I think WordPress really wanted me to think about this post well because it took forever for this page to come up. Must have sensed a rant. 😉
When I began reading the book, I had no idea that there was any controversy regarding it. Although, admittedly, I wasn’t surprised to find it. The main bit of controversy came from a woman who had not even read the book but took issue with the fact that a white woman had written about an Indian woman. Outside of Goodreads, I found an article about the novel on themarysue.com, by another individual who had not read the book but figured that because it was a white author writing about a South Asian that she misapplied #ownvoices. But the author of this article never stopped to consider that there are many applications to #ownvoices and that chronic illness is one.
#ownvoices originated from a disabled Dutch writer, Corinne Duyvis. The term is inclusive to all marginalized writers, of which, Kristen O’Neal is one. Corinne Duyvis is not a woman of color so the term was never meant to be that selective.
Somehow, rather unbelievably, the book community has begun to conduct its own witch trials. Considering that most in the community would consider themselves to be open-minded, this judgmental attitude should seem out-of-place.
Not long ago, I came across a tweet that had gone semi-viral from a book blogger reviewing one of John Green’s novels and taking issue with the fact that the teenage boys were obsessed with boobs in a conversation amongst themselves. While this is not a quote, they commented on: “shouldn’t we be beyond this?” I may have snorted before I asked them if there was anything about the novel they liked after ripping it apart. (They never responded. I was not surprised because I figured they just want to write something seemingly feminist and PC.) At some point, we have to realize that teenage boys will always be obsessed with breasts. It’s not political incorrectness; they aren’t harming anyone. It’s life. Just the way female writers objectify a man’s abs or his butt. Sex is sex. Some of it is definitely out of place–in the workplace, when a woman says no, etc.; some of it is just human nature. If you’re a book reviewer, you should understand the difference. Seriously.
There is an endless parade of books that have not been published because someone cried racist, #ownvoices, etc. Unfortunately, these claims have occurred without reading or knowledge of the book. While I am one for supporting all marginalized authors and have very much appreciated reading every one that I can in order to gain a larger understanding of cultures, people, the world around me, I also believe that writing and books are a celebration of self-expression. Kristen O’Neal isn’t South Asian, but she brought to life a close knit adoring family–is that ever unwelcome? Is that a false representation? Can we just stop and read a book–hey, even allow it to be published–before hating it?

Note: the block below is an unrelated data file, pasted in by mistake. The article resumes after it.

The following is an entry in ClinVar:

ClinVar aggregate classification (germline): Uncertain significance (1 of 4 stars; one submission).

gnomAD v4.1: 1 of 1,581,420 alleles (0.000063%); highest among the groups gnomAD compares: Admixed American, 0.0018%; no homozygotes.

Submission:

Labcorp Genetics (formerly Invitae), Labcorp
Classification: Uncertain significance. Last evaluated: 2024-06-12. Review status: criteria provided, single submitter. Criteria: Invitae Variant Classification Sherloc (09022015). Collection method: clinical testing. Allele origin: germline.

A few weeks back I reviewed Marina Adair’s RomeAntically Challenged and I seriously—SERIOUSLY– expected to see some review asking how Ms. Adair could deign to write about the experience of a Vietnamese woman when she was not one herself. And, yet, I didn’t see a single one (although I didn’t scope the entire web.) Marina did say she was writing from the perspective of her daughter, adopted from Vietnam. Marina wrote from her heart. It was beautiful and real.
We seem to be so busy looking for something wrong that we cannot focus on the right. If a book speaks from the heart, is accurate, who are we to condemn it? Yes, I understand that many writers don’t have the same opportunities as other writers, but frankly writing is one of those occupations where no one sees who you are. No one knows your color until you tell them or show them. No where on the publication submission form is there a question of race/creed/disability. Do you even know who I am?
Somehow we have become a world of controversy. As a lover of literature that idea is incredible. Writers offer so much. Their imaginations can bring us to exciting worlds, new adventures and escapes. Is it possible for us to stop censuring and perhaps just enjoy? Like we used to? Or are we all too…for that?
Oh? Is that my voice being lost in the wind? Probably. But I’ll leave you with this: for every word that every writer supplies the world with, we are the better for it because we come to a closer understanding of who we all are. For better or worse.